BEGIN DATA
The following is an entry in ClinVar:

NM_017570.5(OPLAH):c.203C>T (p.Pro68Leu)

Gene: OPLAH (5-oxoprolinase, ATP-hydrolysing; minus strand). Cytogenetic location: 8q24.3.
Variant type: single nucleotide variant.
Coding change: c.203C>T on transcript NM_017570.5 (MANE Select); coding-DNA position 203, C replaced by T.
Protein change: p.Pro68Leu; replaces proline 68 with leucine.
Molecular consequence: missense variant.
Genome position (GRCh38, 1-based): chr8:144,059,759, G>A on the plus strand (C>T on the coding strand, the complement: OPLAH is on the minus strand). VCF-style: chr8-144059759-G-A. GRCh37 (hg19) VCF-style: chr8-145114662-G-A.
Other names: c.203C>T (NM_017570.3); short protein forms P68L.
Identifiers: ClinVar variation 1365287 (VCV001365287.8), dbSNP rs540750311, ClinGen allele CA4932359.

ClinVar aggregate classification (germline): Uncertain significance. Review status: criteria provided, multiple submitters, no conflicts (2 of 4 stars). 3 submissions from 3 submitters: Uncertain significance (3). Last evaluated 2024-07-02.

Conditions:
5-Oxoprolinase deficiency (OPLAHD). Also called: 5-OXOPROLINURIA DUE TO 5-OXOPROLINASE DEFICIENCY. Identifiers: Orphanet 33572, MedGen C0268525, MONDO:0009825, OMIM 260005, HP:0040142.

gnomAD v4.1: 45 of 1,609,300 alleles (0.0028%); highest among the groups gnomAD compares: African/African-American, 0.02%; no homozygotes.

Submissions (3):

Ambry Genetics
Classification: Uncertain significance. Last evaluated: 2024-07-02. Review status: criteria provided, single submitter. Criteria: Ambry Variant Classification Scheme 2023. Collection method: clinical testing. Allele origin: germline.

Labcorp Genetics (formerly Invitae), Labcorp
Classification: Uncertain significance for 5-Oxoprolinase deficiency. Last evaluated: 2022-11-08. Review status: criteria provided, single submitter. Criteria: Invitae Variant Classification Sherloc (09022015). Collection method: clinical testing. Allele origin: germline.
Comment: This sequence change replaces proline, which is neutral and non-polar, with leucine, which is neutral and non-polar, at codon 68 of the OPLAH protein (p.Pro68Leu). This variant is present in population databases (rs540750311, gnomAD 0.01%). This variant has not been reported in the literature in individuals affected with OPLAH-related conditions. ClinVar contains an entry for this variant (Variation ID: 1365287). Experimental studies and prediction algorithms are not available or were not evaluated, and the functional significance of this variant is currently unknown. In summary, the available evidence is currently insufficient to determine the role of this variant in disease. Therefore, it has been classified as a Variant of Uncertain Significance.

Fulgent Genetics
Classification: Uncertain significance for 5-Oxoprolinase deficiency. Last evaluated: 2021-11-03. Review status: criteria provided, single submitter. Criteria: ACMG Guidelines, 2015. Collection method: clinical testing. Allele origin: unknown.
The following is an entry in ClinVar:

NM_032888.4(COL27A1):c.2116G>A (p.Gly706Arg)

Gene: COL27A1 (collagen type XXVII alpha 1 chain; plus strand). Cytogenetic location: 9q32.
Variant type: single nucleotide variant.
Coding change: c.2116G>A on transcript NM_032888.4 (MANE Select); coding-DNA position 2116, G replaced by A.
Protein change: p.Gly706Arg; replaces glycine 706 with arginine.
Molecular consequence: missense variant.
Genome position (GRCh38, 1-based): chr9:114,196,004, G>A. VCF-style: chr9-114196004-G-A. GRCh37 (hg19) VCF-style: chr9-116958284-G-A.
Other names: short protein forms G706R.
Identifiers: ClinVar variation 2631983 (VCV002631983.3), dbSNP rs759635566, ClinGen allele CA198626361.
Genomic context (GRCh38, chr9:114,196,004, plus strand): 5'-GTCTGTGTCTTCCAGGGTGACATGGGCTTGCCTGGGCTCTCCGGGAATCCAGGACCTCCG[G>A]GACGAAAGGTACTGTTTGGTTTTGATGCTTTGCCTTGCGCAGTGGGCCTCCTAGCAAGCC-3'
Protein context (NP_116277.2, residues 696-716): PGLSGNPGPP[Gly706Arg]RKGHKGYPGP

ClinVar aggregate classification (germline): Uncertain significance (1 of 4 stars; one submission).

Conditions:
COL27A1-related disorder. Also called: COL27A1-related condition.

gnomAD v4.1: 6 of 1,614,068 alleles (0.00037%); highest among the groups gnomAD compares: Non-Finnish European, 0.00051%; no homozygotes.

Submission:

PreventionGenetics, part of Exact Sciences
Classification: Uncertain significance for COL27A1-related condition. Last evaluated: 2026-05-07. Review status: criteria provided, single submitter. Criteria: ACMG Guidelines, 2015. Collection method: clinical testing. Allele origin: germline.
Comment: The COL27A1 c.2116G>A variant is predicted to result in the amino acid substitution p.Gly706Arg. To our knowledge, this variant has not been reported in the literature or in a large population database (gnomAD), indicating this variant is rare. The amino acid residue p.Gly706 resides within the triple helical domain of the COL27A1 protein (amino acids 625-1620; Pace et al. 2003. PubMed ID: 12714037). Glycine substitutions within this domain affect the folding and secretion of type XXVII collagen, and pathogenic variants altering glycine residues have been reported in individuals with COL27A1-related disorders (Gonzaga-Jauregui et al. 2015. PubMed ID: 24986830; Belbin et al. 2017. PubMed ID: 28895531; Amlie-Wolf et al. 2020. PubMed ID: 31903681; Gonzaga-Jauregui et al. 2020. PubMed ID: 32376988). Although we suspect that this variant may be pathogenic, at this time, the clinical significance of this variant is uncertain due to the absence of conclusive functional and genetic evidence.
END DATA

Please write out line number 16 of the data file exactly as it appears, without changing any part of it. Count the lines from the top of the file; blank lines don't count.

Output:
Ambry Genetics